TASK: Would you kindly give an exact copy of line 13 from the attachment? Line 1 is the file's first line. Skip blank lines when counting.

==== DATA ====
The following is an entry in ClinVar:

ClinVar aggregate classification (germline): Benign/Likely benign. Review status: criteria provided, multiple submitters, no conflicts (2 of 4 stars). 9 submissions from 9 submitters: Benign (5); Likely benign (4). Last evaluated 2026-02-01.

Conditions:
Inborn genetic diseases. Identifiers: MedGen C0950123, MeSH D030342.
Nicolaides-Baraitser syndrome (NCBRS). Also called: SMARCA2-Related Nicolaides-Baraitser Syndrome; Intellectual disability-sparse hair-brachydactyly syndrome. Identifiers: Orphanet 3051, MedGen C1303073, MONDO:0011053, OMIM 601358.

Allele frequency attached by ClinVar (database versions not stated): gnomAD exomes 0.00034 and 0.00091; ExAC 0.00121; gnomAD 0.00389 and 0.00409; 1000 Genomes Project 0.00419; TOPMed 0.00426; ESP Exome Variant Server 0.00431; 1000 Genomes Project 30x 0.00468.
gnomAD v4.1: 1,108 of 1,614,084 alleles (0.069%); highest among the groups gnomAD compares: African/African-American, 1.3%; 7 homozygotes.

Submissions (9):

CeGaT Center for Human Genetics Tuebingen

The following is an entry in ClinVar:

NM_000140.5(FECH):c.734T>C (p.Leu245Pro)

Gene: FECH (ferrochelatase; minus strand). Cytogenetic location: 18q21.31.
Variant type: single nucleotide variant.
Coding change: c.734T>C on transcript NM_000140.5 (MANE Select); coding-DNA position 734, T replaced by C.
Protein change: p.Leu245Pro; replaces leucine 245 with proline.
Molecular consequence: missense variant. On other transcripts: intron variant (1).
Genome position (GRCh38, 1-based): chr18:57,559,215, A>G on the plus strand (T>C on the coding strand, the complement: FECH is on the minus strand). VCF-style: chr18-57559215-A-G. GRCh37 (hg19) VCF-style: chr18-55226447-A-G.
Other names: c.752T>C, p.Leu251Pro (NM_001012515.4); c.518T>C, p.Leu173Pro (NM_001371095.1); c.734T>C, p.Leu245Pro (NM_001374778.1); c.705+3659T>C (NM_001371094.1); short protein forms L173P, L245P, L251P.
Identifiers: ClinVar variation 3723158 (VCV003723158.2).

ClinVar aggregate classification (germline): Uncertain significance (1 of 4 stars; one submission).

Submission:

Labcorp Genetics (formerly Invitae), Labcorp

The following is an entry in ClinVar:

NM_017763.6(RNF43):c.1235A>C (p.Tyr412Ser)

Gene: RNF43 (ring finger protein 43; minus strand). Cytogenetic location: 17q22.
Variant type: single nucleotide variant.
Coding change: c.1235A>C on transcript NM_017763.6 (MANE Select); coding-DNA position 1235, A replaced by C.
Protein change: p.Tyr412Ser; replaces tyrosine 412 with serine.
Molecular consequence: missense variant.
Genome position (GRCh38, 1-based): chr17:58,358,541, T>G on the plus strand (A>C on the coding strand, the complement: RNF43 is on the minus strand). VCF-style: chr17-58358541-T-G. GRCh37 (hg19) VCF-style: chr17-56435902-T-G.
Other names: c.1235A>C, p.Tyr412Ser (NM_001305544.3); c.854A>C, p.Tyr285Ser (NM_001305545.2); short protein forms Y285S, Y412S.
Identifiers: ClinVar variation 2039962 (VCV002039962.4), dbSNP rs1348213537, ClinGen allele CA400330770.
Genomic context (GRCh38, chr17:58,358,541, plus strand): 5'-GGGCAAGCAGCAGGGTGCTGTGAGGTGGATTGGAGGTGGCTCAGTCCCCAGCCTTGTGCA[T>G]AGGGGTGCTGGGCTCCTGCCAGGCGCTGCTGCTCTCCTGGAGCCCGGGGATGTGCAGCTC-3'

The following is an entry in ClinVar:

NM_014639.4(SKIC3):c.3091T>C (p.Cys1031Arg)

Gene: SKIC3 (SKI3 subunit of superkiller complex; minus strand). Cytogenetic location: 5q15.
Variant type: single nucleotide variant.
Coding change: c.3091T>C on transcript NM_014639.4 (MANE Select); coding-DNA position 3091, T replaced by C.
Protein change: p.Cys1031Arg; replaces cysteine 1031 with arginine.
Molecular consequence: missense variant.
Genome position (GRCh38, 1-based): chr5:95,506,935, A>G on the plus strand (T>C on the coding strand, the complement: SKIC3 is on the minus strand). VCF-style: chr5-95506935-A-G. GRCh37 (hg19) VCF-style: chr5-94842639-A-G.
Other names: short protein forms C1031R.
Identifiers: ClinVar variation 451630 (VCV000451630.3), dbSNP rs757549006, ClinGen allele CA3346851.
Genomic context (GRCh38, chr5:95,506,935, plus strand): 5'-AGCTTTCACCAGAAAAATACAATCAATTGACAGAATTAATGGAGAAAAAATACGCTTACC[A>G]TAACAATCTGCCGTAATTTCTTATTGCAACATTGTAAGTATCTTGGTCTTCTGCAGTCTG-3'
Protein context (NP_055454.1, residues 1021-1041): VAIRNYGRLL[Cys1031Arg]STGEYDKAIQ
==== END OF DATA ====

Variant type: single nucleotide variant.